From Ecuador to Brunei: Recipes to help you create a home away from home

WITH Melbourne’s diverse range of food, it’s easy to forget that there are other dishes from other nations worth talking about! Trinity College Foundation Studies students Samuel Chin and Bryan Haro show off their national dishes from Brunei and Ecuador.


Melbourne is a wonderful microcosm with people from all walks of life inhabiting the city.

It’s a city that displays high amount of respect to other cultures through celebrating the traditions and culture of its many multicultural inhabitants. One way Melbourne has achieved this is through food.

The universal language of food can often unite people from different cultures. In fact, people can learn a lot about a country from its food too! In this article, we take a look at two national dishes from Brunei and Ecuador and show you how to make it yourself!

Ambuyat Rolling (Brunei)


Ambuyat Rolling. Photo: Noranna via Flickr

Ambuyat is a traditional Bruneian dish, which looks like a white and clear goo-like substance. As prevalent food during the Japanese invasion of Brunei, it’s an extremely simple one made from sago and is eaten with a bamboo fork called a chandas. The starch can be rolled around and it can also be dipped into different sauces.

This dish is steeped in Bruneian history and signifies the country with many traditional stories surrounding it.

The most common one is that to make Ambuyat, you must be in a good mood. If you don’t feel joy when making it, the dish won’t turn out great when it’s done. This tale is intended to help people feel more joyful (especially back then during the time of war) and be grateful for the things around them – even when they eat this bland dish. Additionally, the dish is often eaten with many different side dishes to further bring out its flavours.

Ambuyat served on a traditional clay pot. Photo: Noranna via Flickr

Ambuyat served on a traditional clay pot. Photo: Noranna via Flickr


  • Sago powder
  • Water (both room temperature and boiling hot)


  1. Make sure the sago is extremely fine.
    If you have round beads of sago, you need to blend them first.
  2. Mix the sago powder with the room temperature water to make it gooey.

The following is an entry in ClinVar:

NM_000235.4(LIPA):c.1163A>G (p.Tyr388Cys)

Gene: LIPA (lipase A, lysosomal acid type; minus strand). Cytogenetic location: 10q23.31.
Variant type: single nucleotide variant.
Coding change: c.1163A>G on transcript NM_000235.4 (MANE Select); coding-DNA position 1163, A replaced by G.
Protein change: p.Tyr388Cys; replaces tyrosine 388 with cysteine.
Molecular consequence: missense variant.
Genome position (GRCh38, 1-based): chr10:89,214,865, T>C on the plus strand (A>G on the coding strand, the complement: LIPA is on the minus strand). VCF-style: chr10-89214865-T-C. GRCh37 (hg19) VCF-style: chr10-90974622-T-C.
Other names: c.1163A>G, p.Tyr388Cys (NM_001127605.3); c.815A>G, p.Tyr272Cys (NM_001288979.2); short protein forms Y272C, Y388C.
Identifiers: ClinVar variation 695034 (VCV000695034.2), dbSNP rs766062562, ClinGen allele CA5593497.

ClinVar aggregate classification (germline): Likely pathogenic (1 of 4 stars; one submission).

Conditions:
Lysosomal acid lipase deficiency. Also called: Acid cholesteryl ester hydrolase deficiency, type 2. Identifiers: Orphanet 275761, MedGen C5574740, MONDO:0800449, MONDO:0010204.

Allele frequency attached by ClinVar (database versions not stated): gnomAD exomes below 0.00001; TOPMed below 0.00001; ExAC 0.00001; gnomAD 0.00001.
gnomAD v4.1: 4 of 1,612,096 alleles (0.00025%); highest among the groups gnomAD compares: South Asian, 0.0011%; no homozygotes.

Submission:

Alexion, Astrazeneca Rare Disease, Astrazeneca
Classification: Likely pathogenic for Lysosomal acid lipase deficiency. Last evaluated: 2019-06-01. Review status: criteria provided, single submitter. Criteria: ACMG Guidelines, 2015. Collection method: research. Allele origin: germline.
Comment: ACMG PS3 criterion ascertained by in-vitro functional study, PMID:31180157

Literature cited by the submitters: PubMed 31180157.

3. Pour the hot water into the mixture and stir until it rises and becomes thick.

Ambuyat in the making. Photo: Samuel Chin

Colada Morada y Guaguas de Pan (Ecuador) 


Colada Morada and guaguas de pan. Photo: Agencia de Noticias ANDES via flickr

The “Colada morada y guagas de pan” is a traditional Ecuadorian dessert which has been passed down from generation to generation.

The dessert is often consumed by Ecuadorians during “The Day of Dead” on November 2 in Ecuador as a means of remembering relatives who have passed away.

“Colada morada” is a hot and thick purple beverage that represents the world of the dead. On the other hand, representing the world of the living is the “Guagua de pan”, a type of bread that looks like a child-like doll and is filled with sweet jelly.

Ecuadorian usually eat it at the graves of the deceased relatives as a way to remember and spend extra time with them as if they were alive. The tradition now has travelled from Ecuador to Australia, where an Ecuadorian girl named Tatiana prepares this dessert for all Ecuadorians living, working and studying in Melbourne. If you’d like to try the “Guagua de pan” yourself, you can head down to Don Fernando’s Pizza and Tacos (75 Swan Street, Richmond, VIC 3121) and order some.

Below you’ll find the recipe to the “Colada morada”.


Ecuadorians enjoying the dessert on the November 2. Image via Facebook.


  • 1 cup of raw oats and 1 cup of water for soaking
  • Around 4 cups of water, depending on how thick you want the drink to be
  • 1 cup of pineapple juice, blueberry juice and brown sugar
  • 2 cups of blackberry or mulberry juice
  • 2 cups of diced strawberries, apples and peaches
  • 3 – 4 cinnamon sticks
  • 4 – 5 whole cloves and all-spice berries
  • 2 pieces of orange peel
  • A few lemongrass leaves (fresh or dry)


  1. Boil the 4 cups of water along with the sweet spices – cinnamon sticks, all-spice berries, whole cloves, lemongrass leaves and orange peels.
  2. Turn off the heat and strain the mixture into a container to remove the sweet spices.
  3. In a different container, soak the raw oats in water and add the fruit juice as well as the diced apple.
  4. Blend the raw oats mixture and strain it.
  5. Mix the first and second mixture in a pot and let it simmer until thickened.
    Add the brown sugar to taste.
  6. Stir in the chopped strawberries and peaches.
  7. Serve hot or cold with “Guaguas de pan”.

Colada morada’s preparation process. Photo: Andy / Andrew Fogg via Flickr


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